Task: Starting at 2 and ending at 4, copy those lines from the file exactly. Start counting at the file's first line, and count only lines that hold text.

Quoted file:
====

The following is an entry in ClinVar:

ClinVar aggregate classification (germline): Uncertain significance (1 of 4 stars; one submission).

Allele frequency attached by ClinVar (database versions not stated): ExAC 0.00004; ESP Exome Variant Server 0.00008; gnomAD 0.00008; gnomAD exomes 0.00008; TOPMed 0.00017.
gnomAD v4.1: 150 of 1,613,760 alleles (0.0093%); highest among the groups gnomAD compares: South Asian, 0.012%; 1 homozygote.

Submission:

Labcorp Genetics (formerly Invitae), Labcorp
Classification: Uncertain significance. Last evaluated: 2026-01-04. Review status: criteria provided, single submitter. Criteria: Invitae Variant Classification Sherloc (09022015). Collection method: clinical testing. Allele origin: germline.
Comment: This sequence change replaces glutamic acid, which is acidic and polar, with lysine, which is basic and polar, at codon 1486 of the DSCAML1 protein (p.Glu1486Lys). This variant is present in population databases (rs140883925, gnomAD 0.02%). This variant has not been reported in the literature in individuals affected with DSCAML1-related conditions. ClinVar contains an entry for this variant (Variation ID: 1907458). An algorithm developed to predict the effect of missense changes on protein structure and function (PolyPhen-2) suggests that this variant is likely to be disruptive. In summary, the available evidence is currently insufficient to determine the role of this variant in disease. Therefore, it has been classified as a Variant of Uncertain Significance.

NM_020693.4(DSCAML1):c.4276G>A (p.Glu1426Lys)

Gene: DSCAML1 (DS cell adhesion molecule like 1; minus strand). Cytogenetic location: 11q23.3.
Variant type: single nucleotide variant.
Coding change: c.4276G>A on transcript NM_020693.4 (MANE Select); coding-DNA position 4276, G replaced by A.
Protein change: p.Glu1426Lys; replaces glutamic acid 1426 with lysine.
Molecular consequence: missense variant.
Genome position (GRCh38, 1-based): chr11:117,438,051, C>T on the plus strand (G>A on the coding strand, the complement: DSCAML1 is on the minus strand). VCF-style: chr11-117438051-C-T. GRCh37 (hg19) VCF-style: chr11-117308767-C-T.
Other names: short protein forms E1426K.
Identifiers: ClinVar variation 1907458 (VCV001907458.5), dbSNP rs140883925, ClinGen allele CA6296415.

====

ClinVar aggregate classification (germline): Uncertain significance (1 of 4 stars; one submission).

Allele frequency attached by ClinVar (database versions not stated): ExAC 0.00004; ESP Exome Variant Server 0.00008; gnomAD 0.00008; gnomAD exomes 0.00008; TOPMed 0.00017.
gnomAD v4.1: 150 of 1,613,760 alleles (0.0093%); highest among the groups gnomAD compares: South Asian, 0.012%; 1 homozygote.